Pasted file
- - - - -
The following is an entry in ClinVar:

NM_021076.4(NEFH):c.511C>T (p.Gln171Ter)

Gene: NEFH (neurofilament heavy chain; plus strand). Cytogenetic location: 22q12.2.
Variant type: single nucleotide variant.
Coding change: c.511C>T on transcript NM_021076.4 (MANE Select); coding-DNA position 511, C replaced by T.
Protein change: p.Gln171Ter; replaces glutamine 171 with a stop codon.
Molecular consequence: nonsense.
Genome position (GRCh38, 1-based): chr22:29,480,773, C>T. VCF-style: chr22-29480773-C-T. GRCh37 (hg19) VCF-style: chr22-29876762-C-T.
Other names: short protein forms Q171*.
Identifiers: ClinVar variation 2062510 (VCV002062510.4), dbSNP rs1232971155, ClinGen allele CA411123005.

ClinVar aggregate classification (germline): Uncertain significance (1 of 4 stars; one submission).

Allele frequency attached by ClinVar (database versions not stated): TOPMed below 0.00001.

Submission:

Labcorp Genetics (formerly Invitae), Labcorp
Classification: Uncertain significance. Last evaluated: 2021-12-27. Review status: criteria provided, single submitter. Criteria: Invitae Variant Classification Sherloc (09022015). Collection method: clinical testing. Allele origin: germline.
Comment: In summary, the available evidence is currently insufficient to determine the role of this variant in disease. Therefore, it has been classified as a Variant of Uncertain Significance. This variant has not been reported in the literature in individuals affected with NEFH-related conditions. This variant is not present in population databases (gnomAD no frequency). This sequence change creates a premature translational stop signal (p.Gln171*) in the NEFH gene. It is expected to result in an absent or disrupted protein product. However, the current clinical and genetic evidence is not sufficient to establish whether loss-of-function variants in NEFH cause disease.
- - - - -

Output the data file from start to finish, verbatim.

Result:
The following is an entry in ClinVar:

NM_021076.4(NEFH):c.511C>T (p.Gln171Ter)

Gene: NEFH (neurofilament heavy chain; plus strand). Cytogenetic location: 22q12.2.
Variant type: single nucleotide variant.
Coding change: c.511C>T on transcript NM_021076.4 (MANE Select); coding-DNA position 511, C replaced by T.
Protein change: p.Gln171Ter; replaces glutamine 171 with a stop codon.
Molecular consequence: nonsense.
Genome position (GRCh38, 1-based): chr22:29,480,773, C>T. VCF-style: chr22-29480773-C-T. GRCh37 (hg19) VCF-style: chr22-29876762-C-T.
Other names: short protein forms Q171*.
Identifiers: ClinVar variation 2062510 (VCV002062510.4), dbSNP rs1232971155, ClinGen allele CA411123005.

ClinVar aggregate classification (germline): Uncertain significance (1 of 4 stars; one submission).

Allele frequency attached by ClinVar (database versions not stated): TOPMed below 0.00001.

Submission:

Labcorp Genetics (formerly Invitae), Labcorp
Classification: Uncertain significance. Last evaluated: 2021-12-27. Review status: criteria provided, single submitter. Criteria: Invitae Variant Classification Sherloc (09022015). Collection method: clinical testing. Allele origin: germline.
Comment: In summary, the available evidence is currently insufficient to determine the role of this variant in disease. Therefore, it has been classified as a Variant of Uncertain Significance. This variant has not been reported in the literature in individuals affected with NEFH-related conditions. This variant is not present in population databases (gnomAD no frequency). This sequence change creates a premature translational stop signal (p.Gln171*) in the NEFH gene. It is expected to result in an absent or disrupted protein product. However, the current clinical and genetic evidence is not sufficient to establish whether loss-of-function variants in NEFH cause disease.